On the front page of the Richmond Magazine’s website, Harry Kollatz, Jr.’s popular blog (“The Hat”) today examined the lasting legacy of the Richmond Theater fire and promoted my lecture at the Library of Virginia. It also featured an extensive interview with me about the writing of the book, asking why did this event make such an international impression? He turned the interview material into a fascinating article, which really impresses me, considering the fact that I conducted the interview while running errands with a talkative baby on my hip. Not the most professional, distraction-free environment.
So here’s an excerpt:
For a graduate student in U.S history, the trail that began with the sermons was fortuitous. Troves of primary source material, letters, journals and monographs exist in seldom-visited corners of archives. “Everyone I encountered along the way was excited to know I was working on this story,” Baker says. And it was any historian’s dream of discovering a rich subject with disparate pieces never before gathered in one place.
Why was the Richmond Theatre fire such a huge event at the time?
While fires laid waste to entire sections of early 19th-century towns in the United States, few of them involved mass fatalities. Baker says that the localized nature of the fire and its deaths were unusual for the time. “The fire revealed a sense of vulnerablility among people,” Baker says. “Is this building I’m in safe? Can I get out of it if there’s an emergency?” After the fire, new businesses throughout the country advertised their recently constructed safe buildings. The suddenness of the event and the rapidity of the destruction of the theater was another cause for concern. It was the day after Christmas, and people had come to see a show that for almost 80 of them instead became a funeral pyre.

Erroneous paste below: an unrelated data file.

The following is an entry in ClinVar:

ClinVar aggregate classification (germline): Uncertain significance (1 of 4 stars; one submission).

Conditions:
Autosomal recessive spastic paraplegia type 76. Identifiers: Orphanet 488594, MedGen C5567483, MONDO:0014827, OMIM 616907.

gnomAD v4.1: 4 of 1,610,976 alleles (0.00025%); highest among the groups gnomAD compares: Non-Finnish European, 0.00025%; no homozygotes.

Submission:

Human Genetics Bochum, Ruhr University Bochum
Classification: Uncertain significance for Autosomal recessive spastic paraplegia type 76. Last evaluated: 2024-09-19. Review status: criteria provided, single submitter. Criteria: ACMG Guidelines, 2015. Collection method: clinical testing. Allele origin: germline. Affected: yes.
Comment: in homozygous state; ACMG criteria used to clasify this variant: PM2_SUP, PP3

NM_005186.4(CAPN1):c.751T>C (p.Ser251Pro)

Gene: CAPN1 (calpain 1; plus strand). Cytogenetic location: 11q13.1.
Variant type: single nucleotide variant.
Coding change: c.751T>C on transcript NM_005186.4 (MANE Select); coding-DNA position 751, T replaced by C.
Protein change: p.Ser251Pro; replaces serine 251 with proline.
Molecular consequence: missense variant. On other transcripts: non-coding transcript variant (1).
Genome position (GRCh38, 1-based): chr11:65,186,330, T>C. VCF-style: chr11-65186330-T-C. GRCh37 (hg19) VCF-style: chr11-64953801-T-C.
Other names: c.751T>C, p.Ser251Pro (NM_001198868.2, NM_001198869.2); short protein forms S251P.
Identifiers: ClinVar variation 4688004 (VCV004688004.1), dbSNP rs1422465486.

A poignant letter that Baker found at the Library of Virginia was by Louis Girardin, who translated the first play of the evening’s festivites, Family Feuds, or the Father. His wife and son died in the fire, leaving him a widower with two infant daughters. “He experienced the French Revolution,” Baker says, “and in this letter he writes of how when they went into the streets, they expected bloodshed. They knew they’d witness violence and death. The theater fire, though, was incomprehensible because of the innocent lives lost. And the number of women and children who died shocked people.”
You can find more of Harry’s writing on the Theater fire here, in another great blog entry.
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